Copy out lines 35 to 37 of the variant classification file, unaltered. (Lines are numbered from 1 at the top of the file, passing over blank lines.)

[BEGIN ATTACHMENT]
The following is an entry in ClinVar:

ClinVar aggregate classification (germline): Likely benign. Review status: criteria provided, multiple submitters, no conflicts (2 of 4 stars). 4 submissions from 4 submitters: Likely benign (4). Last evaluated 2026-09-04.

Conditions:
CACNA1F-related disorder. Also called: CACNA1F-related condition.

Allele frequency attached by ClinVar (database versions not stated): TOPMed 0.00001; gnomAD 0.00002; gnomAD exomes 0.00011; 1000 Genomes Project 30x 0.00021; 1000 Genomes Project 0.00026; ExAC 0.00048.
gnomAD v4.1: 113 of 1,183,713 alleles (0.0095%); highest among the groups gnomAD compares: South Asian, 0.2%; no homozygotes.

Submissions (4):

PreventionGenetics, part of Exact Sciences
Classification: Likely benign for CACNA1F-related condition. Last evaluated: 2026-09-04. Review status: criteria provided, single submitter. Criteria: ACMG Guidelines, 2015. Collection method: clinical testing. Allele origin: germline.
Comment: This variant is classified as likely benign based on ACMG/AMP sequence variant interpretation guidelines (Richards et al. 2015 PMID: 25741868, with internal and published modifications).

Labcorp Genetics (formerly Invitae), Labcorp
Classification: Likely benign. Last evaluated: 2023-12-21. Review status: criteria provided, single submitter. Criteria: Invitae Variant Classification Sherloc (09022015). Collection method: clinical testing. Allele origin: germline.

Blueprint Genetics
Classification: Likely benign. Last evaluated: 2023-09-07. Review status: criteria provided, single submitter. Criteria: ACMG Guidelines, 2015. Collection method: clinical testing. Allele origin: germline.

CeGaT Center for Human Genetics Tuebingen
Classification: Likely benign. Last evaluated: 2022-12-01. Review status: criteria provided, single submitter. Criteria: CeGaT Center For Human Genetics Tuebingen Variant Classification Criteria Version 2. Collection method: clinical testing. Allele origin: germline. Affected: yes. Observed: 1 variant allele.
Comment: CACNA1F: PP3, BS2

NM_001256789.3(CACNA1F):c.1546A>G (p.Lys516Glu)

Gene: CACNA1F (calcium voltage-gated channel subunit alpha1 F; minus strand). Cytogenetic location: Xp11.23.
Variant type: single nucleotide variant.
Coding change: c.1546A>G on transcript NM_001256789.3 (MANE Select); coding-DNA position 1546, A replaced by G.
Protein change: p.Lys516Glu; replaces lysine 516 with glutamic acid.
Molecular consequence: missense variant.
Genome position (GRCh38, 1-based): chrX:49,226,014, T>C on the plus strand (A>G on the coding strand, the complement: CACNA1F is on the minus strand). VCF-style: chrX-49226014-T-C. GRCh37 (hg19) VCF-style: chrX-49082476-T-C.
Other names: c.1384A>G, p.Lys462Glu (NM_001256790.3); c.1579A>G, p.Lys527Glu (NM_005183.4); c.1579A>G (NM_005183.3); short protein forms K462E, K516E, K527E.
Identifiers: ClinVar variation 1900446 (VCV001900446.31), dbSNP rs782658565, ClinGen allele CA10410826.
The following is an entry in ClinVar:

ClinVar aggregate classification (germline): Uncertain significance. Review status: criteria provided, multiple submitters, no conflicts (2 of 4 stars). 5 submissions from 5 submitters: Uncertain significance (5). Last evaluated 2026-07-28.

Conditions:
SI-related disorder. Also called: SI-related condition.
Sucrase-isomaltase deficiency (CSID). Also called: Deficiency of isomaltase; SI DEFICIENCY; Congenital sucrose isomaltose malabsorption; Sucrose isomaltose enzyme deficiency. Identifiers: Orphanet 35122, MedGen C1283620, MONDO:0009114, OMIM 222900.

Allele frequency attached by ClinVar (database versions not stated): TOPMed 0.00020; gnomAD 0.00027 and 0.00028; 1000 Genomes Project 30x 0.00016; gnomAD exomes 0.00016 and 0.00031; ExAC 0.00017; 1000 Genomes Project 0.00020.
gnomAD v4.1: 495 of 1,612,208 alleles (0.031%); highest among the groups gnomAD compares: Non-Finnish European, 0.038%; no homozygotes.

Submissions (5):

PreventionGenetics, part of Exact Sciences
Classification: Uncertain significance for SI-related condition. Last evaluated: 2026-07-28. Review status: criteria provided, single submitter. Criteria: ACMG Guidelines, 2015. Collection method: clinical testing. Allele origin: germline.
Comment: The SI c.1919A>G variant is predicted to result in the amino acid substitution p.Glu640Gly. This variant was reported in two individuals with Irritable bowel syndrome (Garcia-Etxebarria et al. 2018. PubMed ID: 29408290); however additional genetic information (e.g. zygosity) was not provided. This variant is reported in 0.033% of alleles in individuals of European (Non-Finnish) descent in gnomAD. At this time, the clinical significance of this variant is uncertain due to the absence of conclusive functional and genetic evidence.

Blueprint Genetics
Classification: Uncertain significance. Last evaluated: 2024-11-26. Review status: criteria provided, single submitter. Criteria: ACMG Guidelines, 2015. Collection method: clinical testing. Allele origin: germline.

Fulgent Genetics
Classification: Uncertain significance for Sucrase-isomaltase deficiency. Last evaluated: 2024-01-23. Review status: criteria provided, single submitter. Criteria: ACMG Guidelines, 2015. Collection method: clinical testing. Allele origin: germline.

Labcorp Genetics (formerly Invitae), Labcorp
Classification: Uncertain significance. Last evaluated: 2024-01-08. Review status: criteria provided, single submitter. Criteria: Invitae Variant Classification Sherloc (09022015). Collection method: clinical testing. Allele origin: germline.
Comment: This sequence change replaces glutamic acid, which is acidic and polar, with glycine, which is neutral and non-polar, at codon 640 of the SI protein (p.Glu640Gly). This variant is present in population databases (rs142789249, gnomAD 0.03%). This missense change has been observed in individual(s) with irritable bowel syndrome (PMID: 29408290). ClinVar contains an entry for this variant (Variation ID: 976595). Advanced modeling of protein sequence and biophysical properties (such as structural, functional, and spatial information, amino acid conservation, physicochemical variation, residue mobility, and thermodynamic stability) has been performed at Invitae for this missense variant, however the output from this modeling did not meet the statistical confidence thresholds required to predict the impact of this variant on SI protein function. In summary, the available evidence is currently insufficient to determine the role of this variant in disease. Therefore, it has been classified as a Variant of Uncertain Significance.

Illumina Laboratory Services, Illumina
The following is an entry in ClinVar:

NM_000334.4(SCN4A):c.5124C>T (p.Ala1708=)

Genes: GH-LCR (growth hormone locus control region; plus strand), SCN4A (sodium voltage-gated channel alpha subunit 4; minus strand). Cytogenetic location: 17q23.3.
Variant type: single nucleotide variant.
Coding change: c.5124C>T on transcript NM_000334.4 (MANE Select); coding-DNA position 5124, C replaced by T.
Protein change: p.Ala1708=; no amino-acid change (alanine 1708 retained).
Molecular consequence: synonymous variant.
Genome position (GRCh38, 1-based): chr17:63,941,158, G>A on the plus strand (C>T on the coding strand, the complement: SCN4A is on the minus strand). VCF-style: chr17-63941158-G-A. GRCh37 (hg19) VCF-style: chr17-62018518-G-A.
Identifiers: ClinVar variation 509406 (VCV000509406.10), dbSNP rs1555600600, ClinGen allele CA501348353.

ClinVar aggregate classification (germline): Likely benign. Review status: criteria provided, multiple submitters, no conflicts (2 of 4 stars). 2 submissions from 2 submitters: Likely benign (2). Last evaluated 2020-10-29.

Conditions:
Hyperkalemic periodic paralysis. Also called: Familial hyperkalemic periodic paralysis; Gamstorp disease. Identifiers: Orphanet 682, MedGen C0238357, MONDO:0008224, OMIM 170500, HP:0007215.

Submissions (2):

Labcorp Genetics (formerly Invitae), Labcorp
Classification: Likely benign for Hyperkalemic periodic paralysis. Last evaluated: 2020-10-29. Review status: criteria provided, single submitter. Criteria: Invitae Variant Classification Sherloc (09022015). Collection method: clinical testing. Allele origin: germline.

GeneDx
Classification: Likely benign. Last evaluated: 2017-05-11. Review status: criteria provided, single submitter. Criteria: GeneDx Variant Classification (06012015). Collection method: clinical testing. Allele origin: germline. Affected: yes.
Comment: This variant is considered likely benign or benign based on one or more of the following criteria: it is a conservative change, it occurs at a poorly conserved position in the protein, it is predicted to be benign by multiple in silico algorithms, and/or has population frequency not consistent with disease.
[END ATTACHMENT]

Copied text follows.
PreventionGenetics, part of Exact Sciences
Classification: Uncertain significance for SI-related condition. Last evaluated: 2026-07-28. Review status: criteria provided, single submitter. Criteria: ACMG Guidelines, 2015. Collection method: clinical testing. Allele origin: germline.
Comment: The SI c.1919A>G variant is predicted to result in the amino acid substitution p.Glu640Gly. This variant was reported in two individuals with Irritable bowel syndrome (Garcia-Etxebarria et al. 2018. PubMed ID: 29408290); however additional genetic information (e.g. zygosity) was not provided. This variant is reported in 0.033% of alleles in individuals of European (Non-Finnish) descent in gnomAD. At this time, the clinical significance of this variant is uncertain due to the absence of conclusive functional and genetic evidence.